Sargent Shriver, 1961 (Wikimedia Commons/Rowland Scherman, Peace Corps)
Sargent Shriver raised armies to fight poverty and disease, and to bring aid to people in need. Through his work creating and leading the Peace Corps, he encouraged generations of Americans to serve their country by working to improve the lives of people in developing countries around the world. Fostering friendships and cultural understanding, the Peace Corps is now a vital part of American foreign policy. Shriver also worked as the architect of President Lyndon B. Johnson's "War on Poverty" and founded many social programs and organizations aimed at improving the conditions of the poor in America. We remember his remarkable life today and the lives of other notable people who died on this day in history.
2011: Sargent Shriver, U.S. politician who was the driving force behind the creation of the Peace Corps and was married to Eunice Kennedy, dies at 95.
The handsome Shriver was often known first as an in-law — brother-in-law of President John F. Kennedy and, late in life, father-in-law of California Gov. Arnold Schwarzenegger. But his achievements were historic in their own right and changed millions of lives: the Peace Corps' first director and the leader of President Lyndon Johnson's "War on Poverty," out of which came such programs as Head Start and Legal Services. Read more
2009: Bob May, U.S. actor known for playing The Robot in the TV series Lost in Space, dies at 69.
"He always said he got the job because he fit in the robot suit," said June Lockhart, who played family matriarch Maureen Robinson. "It was one of those wonderful Hollywood stories. He just happened to be on the studio lot when someone saw him and sent him to see Irwin Allen about the part. Allen said, 'If you can fit in the suit, you've got the job.'" Read more
2008: John Stroger, the first African-American to serve as Cook County (Chicago) Board president, dies at 78.
2008: Georgia Frontiere, U.S. owner of the St. Louis Rams (previously the Los Angeles Rams) before being relocated, and the most prominent female owner of an NFL team, dies at 80.
The one-time nightclub singer was married seven times, starting at age 15. Her sixth husband, Carroll Rosenbloom, owned the Los Angeles Rams at the time of his drowning death in 1979. The Rams moved twice under Frontiere's leadership, first relocating from the historic Los Angeles Memorial Coliseum in 1980 to Anaheim, 35 miles away. Read more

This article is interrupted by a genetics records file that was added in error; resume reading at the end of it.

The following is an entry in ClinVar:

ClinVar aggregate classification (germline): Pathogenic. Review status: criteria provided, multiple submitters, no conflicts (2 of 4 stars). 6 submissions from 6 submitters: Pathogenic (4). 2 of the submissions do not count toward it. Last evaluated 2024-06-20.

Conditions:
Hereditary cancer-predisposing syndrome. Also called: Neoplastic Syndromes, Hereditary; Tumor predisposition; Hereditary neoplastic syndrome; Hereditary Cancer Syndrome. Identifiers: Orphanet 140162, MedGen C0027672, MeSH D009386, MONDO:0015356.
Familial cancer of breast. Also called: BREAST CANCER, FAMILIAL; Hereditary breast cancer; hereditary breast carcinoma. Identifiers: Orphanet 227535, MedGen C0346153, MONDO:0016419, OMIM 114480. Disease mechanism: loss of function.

2007: Brent Liles, U.S. rock musician who was the bass player for the bands Agent Orange and Social Distortion, dies after being hit by a truck while cycling at 43.
2003: Edward "The Sheik" Farhat, U.S. popular professional wrestler, dies at 78.
2001: Al Waxman, Canadian actor best known for his role as Lt. Bert Samuels in the TV series Cagney & Lacey, dies at 65.
1997: Paul Tsongas, U.S. politician who was a senator for Massachusetts and ran for the Democratic Party's nomination for president in 1992, dies of cancer at 55.
1995: Ron Luciano, U.S. Major League Baseball umpire known for his flamboyant style, dies at 57.
1994: Arthur Altman, U.S. songwriter who wrote songs for such artists as Bing Crosby and Bobby Darin, dies at 83.
1991: Nita Krebs, U.S. actor who was one of the Munchkins in the Wizard of Oz , dies at 85.
1990: Rusty Hamer, U.S. actor best known for playing Rusty in The Danny Thomas Show, commits suicide at 42.
1990: Melanie Appleby, English rocker who was one-half of the duo Mel & Kim, dies of cancer at 23.
1985: Wilfrid Brambell, Irish actor who played Paul McCartney's grandfather in the movie A Hard Day's Night, dies at 72.
1982: Trent Lehman, U.S. child actor who played Butch in the TV series Nanny and the Professor, commits suicide at 20.
1978: Carl Betz, U.S. actor known best for playing Alex Stone on The Donna Reed Show, dies at 56.
1968: Bert Wheeler, U.S. actor who formed a successful comedy duo with Robert Woolsley, dies at 72.
1967: Reese "Goose" Tatum, U.S. basketball star with the Harlem Globetrotters, dies at 45.
1954: Sydney Greenstreet, English actor who had roles in Casablanca and the Maltese Falcon, dies at 74.
1952: Curly Howard, U.S. actor who was one of the Three Stooges, dies of a cerebral hemorrhage at 48.
Today marks the 110th birthday of one Jerome Lester Horwitz, better known as "Curly" of the Three Stooges. His trademark blend of improvised physical comedy, slapstick and over-the-top catchphrases made Curly the most popular of the Stooges, and his antics continue to win him new fans today. Read more
1936: Rudyard Kipling, English author who wrote the classic The Jungle Book, dies at 70.
1862: John Tyler, 10th president of the United States, dies at 71.